I’m making a pillow which has a separate band that is made to go around the pillow and calls for a fleece like lining. Then I was going to look for another piece of fabric to back this band. The book I got the pattern from doesn’t talk about what fabrics to use, but I paint silk so I designed this separate band and painted it. Now I’m not sure if all these fabrics will go together and what kind of needle to use, etc. Also wondering if I should go ahead with zig zagging the edges of my painted silk piece to prevent fraying. Any suggestions would be appreciated. Thanks for your helpful article.

    Reply
    • Olga Balasa

      Thank you for your comment. It’s very interesting to know that you paint silk. I never tried to do it but heard that the results are really nice. As for your question about the pillow, I am not sure I understand your questions correctly (without actually seeing the fabric and the pillow). I think silk may be good to sew with any fabric, but it also depends what kind of silk you painted and how thin it is. You can try to use Universal needles 80/12 to sew all fabrics together, but always try on scrap first. I am not sure about zigzagging the edges. If the edges will be stitched in and stay inside the band then probably you will not need to finish them. Mary, send me an email with more detailed information and images if you didn’t figure it out yet. My email is olga@ageberry.com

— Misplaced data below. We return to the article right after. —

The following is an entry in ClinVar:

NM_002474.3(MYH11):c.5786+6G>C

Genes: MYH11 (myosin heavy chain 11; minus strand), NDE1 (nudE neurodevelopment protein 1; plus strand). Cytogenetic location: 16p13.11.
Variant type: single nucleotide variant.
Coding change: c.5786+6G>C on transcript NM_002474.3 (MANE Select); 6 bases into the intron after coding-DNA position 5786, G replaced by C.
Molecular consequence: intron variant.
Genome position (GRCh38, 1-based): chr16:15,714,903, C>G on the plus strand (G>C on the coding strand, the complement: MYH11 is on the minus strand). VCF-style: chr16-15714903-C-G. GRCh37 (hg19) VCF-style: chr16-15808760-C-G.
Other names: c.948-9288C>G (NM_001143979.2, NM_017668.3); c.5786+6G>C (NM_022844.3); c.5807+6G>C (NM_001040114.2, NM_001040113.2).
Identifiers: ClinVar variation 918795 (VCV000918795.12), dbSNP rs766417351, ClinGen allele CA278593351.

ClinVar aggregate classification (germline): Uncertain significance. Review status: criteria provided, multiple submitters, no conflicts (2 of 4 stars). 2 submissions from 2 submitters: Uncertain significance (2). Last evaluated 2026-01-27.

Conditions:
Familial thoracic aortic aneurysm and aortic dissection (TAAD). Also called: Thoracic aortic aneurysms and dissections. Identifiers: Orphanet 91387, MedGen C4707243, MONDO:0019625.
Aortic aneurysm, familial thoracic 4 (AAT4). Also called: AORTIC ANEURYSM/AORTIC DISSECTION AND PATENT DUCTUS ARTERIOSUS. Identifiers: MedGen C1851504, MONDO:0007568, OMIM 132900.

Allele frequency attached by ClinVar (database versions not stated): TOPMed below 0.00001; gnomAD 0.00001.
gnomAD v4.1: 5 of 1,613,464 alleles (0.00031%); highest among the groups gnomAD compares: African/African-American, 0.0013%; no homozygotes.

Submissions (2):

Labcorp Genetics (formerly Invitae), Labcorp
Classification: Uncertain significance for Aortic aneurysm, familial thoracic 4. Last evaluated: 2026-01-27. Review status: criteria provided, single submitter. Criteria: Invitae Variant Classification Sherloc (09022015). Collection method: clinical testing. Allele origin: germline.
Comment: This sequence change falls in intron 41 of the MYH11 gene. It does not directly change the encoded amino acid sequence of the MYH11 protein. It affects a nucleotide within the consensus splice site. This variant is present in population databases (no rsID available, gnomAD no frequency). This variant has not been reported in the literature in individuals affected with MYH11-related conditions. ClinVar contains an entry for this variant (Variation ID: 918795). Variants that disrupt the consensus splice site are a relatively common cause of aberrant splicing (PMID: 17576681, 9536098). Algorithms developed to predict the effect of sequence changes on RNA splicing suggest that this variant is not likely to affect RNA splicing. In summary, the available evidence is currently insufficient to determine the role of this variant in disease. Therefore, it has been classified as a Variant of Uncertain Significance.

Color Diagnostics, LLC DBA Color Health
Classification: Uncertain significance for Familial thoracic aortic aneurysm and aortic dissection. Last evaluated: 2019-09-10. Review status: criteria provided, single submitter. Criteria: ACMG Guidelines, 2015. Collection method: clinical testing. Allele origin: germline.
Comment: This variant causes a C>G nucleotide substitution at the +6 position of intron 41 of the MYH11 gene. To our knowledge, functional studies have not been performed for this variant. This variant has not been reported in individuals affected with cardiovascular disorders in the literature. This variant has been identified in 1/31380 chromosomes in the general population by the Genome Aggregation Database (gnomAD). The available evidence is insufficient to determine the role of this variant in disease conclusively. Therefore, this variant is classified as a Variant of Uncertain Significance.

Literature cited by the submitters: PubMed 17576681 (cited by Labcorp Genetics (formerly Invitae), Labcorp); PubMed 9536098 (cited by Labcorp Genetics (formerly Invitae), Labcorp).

Reply
  2. Katie Wood

    Hello,

    Thank you for sharing your article. There’s some invaluable advice in there.

    I just have a question about interfacing for silk. The silk I’m using is very fine. I don’t feel quite confident enough with doing the thinner pieces of silk. The dress part of the dress has a large skirt. Would I just iron on long pieces down the seams? Or the full skirt? I’m also using a lining.

    The silk is Silk Crepe de Chine
    And the lining is a Polyester Satin.

    Many thanks,
    Katie

    Reply
    • Olga Balasa

      Thank you! As for your question, Crepe de Chine silk can be different from different manufacturers, so I would like to know exactly how it feels before giving any advice. Also, I would like to know the pattern, for example, if you cut it on bias for the skirt, etc. So here are my thoughts. I wouldn’t interface it at all. If you will iron on long pieces down the seams it can pucker on the long skirt along the seams. This kind of interfacing is good for the top’s seams, but for long skirts – not so much. And if you iron on the full skirt, some small pieces of interfacing may separate from the slippery fabric (maybe not right away). I would use flat felled seams for the skirt and here is my tutorial on how to sew flat felled seams on lightweight fabric – https://www.ageberry.com/sew-flat-felled-seams-silk-fabric/ I hope it helps.

      Reply